Research Paper Number


Subsequently publishedin the Osgoode Hall Law Journal.

Document Type


Publication Date



Language Rights; Collective Rights; Citizenship; Canadian Charter of Rights and Freedoms; Charter of the French Language (Quebec); Canada-Quebec Relations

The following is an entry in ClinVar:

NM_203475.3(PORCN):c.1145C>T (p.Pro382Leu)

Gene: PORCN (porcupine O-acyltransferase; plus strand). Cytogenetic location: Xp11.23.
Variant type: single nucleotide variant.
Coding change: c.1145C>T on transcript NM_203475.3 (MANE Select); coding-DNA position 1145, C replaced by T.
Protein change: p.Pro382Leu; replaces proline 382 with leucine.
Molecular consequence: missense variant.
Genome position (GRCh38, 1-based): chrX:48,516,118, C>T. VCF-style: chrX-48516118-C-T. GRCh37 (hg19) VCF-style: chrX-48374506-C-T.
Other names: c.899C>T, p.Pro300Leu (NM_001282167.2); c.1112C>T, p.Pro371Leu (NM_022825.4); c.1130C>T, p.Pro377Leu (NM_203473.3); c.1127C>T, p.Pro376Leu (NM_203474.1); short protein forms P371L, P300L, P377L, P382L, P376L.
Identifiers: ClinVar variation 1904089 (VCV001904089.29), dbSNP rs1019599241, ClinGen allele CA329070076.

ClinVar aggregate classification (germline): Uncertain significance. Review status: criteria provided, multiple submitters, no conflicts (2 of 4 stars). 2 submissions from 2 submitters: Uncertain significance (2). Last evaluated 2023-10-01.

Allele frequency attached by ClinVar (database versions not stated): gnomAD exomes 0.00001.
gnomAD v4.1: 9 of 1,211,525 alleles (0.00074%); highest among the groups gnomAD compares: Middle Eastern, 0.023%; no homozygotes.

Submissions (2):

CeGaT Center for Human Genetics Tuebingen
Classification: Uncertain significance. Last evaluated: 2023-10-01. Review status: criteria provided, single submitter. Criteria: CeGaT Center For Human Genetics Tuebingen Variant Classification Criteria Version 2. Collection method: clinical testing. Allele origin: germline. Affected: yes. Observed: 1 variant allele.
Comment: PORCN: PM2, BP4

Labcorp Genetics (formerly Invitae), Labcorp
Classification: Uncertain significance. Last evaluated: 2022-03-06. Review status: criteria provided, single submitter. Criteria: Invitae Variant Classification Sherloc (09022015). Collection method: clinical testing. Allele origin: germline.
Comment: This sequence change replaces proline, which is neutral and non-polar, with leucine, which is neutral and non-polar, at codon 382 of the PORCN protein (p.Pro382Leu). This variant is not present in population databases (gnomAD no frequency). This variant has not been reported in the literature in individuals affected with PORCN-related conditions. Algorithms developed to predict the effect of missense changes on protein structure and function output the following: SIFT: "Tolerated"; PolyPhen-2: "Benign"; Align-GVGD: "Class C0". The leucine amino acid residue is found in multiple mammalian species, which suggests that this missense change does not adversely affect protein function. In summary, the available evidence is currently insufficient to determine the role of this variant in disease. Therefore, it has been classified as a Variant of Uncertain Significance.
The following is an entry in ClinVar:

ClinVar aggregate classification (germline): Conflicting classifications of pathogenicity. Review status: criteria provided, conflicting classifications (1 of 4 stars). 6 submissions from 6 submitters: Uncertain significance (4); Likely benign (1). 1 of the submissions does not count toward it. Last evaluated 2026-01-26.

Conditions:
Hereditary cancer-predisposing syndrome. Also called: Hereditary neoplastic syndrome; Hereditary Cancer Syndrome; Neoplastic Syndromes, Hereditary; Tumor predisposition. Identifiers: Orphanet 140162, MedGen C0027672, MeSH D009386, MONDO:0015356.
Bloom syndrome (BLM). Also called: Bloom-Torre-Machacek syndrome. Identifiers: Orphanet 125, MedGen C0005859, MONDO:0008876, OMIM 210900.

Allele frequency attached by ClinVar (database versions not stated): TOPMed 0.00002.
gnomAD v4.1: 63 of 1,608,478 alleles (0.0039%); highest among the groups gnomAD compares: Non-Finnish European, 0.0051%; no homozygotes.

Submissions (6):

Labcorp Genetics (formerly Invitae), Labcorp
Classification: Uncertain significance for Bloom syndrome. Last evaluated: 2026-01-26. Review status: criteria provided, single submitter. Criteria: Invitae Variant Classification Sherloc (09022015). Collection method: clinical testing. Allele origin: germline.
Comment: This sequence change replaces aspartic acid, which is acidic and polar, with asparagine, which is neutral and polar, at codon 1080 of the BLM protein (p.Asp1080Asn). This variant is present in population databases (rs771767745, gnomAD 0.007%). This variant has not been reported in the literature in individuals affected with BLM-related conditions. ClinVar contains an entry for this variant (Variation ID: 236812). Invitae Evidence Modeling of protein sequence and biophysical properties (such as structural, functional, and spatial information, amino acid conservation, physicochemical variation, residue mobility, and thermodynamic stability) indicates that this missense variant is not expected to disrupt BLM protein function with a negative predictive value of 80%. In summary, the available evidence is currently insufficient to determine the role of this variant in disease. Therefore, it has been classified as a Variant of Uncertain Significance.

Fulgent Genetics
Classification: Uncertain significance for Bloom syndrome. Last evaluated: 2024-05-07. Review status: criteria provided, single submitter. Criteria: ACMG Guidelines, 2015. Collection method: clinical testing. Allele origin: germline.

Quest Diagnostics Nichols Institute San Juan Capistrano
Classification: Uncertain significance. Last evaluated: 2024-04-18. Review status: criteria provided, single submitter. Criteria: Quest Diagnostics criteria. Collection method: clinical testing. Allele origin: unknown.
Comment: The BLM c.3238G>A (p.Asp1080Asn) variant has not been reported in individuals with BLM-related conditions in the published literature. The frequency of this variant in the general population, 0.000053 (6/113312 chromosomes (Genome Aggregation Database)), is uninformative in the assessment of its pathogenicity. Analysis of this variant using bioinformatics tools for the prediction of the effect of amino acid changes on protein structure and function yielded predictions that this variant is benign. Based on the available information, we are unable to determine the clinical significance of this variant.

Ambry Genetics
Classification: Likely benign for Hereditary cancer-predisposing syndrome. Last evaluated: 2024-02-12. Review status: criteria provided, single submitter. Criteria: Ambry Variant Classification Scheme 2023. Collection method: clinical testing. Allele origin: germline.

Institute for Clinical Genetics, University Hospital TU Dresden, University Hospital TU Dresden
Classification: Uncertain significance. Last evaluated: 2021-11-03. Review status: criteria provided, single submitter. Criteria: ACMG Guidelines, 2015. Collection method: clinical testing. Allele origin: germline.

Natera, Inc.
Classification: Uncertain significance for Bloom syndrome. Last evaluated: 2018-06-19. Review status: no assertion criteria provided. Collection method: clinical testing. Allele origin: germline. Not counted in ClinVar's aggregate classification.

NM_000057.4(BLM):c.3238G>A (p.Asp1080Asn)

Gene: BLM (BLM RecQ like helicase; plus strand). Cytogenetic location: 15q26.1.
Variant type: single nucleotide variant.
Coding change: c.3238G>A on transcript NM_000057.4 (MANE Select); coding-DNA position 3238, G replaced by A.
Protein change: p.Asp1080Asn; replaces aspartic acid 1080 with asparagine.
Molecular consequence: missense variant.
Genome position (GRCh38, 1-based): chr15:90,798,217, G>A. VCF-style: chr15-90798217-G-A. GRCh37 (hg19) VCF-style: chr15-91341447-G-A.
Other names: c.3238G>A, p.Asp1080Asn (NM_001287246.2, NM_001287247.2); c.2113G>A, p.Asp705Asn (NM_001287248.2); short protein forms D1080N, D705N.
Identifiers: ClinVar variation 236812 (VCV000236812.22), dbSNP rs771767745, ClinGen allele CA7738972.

This article is interested in evaluating whether Quebec has lost relevance in the constitutional politics of language. It proposes a doctrinal analysis of the Supreme Court’s Charter jurisprudence, with an emphasis on the most recent body of case law, and an assessment of its political consequences in the area of language policy in Quebec. The article will argue that constitutional review has increasingly protected individual rights over Quebec’s collective right to maintain its language and culture. This can be explained by the move towards an implacable parallel constitutionalism and a redefinition of official minority linguistic rights in the jurisprudence, as well as by the exhaustion of Quebec's legislative counterattacks to court rulings. The article will conclude that Quebec is no longer driving concepts of Canadian citizenship. Undifferentiated, rather than multinational, citizenship appears to be the direction in which Charter language jurisprudence is taking Canada.